Real estate insiders demand Albany repeal Scaffold Law

From left: GCA's Denise Richardson and scaffolding
From left: GCA's Denise Richardson and scaffolding

Construction and real estate industry officials pushed Albany to overhaul New York State’s antiquated Scaffold Law, which they say has led to skyrocketing insurance costs for any elevated work, at a New York State Senate forum on insurance reform.

The legislation, which dates back to 1885 and pins all responsibility for elevation-related injuries on the contractors behind the construction work, has lead to premiums that have gone up as much as 1,000 percent in the last two years.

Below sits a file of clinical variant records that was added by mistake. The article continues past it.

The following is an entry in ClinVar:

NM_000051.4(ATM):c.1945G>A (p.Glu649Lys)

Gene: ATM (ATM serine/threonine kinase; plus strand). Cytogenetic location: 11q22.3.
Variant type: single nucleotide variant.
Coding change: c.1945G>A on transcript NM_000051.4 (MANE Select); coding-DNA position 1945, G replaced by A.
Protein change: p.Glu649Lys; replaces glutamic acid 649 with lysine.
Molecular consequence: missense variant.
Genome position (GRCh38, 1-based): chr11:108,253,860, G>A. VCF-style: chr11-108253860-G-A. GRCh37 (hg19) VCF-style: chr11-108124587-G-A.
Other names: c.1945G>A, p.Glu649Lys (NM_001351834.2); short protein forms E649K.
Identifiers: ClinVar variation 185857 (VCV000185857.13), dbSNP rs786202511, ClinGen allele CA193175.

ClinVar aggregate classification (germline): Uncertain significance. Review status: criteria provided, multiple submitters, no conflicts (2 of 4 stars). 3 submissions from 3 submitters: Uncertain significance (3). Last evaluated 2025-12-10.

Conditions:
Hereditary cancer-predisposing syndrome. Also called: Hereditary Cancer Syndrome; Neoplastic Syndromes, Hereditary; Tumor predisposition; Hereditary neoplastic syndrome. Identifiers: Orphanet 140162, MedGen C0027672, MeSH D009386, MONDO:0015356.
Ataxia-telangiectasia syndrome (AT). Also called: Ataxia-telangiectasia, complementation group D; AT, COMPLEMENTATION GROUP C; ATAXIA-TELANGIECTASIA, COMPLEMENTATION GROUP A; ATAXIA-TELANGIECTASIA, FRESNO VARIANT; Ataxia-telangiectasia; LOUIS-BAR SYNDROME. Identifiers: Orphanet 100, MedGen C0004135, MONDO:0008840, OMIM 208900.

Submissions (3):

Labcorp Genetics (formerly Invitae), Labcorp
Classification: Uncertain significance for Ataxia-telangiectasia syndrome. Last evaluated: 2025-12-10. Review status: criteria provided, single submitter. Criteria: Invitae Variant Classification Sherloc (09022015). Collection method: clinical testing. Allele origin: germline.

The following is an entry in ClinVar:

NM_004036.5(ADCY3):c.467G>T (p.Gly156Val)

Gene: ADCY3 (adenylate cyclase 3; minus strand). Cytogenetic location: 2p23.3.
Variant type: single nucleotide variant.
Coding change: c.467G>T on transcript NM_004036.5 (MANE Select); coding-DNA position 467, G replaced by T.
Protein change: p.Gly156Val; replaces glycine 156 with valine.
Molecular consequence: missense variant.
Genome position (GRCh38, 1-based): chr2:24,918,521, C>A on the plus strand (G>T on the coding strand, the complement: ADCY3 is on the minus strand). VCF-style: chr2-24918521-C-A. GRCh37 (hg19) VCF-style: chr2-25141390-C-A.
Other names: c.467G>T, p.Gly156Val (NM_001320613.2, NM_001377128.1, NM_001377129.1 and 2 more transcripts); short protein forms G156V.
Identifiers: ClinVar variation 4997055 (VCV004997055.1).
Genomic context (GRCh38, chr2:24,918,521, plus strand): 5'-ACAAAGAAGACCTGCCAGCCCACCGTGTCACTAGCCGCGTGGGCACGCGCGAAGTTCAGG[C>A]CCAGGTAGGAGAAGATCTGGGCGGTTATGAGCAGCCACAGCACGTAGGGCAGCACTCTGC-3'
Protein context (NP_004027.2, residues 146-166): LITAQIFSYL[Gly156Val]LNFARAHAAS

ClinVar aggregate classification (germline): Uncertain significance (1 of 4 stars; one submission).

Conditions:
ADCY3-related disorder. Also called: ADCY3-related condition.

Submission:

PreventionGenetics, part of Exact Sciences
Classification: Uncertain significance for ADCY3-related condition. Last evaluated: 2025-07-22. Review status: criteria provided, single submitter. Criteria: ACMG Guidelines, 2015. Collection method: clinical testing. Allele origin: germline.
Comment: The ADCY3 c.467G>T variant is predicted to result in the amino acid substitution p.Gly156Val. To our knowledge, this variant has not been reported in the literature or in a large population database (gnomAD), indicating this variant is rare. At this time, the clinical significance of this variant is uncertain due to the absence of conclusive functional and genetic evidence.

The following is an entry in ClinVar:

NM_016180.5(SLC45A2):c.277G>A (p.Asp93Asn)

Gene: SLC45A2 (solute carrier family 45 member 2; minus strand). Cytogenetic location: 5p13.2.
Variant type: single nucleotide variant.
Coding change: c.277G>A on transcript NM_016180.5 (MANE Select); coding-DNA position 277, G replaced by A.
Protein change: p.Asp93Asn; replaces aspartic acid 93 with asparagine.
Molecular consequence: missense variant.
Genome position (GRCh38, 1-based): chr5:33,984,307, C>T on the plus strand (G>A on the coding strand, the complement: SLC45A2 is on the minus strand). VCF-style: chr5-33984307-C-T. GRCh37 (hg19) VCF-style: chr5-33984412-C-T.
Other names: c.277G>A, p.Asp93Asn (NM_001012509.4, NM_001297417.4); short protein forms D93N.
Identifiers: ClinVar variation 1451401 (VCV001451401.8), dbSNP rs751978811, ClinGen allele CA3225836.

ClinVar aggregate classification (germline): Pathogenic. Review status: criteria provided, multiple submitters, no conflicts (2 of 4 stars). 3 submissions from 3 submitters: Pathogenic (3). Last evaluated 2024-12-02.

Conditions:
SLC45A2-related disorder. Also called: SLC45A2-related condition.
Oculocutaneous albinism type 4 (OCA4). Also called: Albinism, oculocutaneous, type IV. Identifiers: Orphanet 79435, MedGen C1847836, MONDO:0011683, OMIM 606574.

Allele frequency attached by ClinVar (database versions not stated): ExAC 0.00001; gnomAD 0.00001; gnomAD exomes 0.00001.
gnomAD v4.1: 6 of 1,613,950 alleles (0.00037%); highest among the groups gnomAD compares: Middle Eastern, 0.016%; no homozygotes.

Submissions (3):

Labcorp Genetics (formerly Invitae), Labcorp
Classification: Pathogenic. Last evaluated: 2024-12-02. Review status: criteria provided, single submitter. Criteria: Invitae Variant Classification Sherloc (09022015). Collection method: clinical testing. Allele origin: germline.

“New York State is the only state in the country to have absolute liability, which has a resonating effect before, during and after any construction project,” said Denise Richardson, managing director of the General Contractors Association of New York.

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Absolute liability means that contractors shoulder all damages arising from accidents, unlike most other personal injury laws where the injured party can be apportioned some of the blame and, consequently, the cost, Real Estate Weekly reported.

The rising costs are hampering private development and public projects, industry insiders said, and pricing smaller firms out of the procurement process.

Illinois, the last state with a similar statute, repealed the law in 1995. [REW]Julie Strickland

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